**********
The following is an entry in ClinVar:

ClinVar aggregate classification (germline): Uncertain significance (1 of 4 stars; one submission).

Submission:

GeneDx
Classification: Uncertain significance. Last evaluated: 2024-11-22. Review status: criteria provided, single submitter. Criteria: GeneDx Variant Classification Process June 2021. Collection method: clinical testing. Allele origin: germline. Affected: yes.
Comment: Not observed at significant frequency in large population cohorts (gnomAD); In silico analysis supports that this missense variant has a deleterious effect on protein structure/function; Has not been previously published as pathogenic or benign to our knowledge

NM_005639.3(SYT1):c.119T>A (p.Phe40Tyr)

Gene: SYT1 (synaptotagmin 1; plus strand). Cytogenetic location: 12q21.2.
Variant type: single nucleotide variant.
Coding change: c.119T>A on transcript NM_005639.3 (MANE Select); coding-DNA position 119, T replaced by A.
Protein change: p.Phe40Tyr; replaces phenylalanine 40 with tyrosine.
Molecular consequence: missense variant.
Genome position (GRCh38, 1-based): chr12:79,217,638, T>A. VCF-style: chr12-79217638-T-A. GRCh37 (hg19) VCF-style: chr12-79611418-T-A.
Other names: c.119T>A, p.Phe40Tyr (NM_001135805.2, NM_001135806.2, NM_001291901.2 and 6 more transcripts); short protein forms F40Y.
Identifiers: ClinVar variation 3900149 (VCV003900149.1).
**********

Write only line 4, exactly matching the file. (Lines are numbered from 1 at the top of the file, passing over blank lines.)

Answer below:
GeneDx